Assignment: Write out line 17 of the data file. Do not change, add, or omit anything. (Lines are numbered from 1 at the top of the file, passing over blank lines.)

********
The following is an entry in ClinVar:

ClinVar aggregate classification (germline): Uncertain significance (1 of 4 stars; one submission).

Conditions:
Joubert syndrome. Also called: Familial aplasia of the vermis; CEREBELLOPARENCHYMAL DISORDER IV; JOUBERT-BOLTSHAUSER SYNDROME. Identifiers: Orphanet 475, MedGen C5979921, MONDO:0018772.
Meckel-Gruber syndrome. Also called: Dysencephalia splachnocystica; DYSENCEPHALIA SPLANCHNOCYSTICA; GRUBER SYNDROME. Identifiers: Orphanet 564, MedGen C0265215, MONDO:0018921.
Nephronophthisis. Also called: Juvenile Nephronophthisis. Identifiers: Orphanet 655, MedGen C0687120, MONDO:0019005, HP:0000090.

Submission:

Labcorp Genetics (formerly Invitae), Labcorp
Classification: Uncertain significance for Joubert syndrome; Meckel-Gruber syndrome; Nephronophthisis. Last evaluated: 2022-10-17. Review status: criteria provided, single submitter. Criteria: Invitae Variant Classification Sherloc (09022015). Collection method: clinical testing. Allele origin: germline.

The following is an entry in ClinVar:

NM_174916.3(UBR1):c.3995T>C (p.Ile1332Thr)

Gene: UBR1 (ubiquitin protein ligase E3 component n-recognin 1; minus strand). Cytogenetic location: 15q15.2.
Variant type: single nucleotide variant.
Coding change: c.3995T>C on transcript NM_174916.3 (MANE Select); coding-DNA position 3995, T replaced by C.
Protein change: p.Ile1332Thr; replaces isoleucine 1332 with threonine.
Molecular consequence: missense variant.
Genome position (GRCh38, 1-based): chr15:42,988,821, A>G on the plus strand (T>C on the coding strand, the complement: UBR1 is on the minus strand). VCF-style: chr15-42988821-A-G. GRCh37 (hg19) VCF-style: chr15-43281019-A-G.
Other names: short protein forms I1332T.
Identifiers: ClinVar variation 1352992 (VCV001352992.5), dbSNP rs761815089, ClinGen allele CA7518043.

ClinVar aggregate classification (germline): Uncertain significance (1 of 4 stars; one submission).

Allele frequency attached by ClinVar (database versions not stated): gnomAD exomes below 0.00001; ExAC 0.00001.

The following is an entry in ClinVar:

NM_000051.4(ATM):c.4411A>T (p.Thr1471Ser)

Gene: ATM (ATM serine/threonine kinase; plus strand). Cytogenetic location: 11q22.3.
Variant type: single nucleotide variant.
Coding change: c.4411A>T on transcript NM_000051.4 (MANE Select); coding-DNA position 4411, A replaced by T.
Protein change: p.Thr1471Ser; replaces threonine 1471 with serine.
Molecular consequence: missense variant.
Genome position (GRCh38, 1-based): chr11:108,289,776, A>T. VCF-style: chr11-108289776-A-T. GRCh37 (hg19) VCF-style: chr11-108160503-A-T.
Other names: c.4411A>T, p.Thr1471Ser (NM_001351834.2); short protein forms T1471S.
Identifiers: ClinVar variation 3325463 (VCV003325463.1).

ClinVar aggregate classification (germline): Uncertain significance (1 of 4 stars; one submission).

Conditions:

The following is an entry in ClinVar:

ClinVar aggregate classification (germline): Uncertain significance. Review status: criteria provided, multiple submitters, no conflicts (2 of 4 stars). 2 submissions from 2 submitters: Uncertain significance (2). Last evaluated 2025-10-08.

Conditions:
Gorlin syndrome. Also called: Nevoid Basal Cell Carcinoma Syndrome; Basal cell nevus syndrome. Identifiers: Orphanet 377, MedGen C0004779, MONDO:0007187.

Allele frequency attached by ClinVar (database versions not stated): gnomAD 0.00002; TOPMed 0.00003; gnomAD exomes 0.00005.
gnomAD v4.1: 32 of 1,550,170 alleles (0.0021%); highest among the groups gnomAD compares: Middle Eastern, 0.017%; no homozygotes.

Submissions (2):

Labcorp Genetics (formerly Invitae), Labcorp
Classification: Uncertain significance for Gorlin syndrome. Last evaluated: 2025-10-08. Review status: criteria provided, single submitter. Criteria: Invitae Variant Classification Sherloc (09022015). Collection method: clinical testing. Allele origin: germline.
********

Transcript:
Genome position (GRCh38, 1-based): chr15:42,988,821, A>G on the plus strand (T>C on the coding strand, the complement: UBR1 is on the minus strand). VCF-style: chr15-42988821-A-G. GRCh37 (hg19) VCF-style: chr15-43281019-A-G.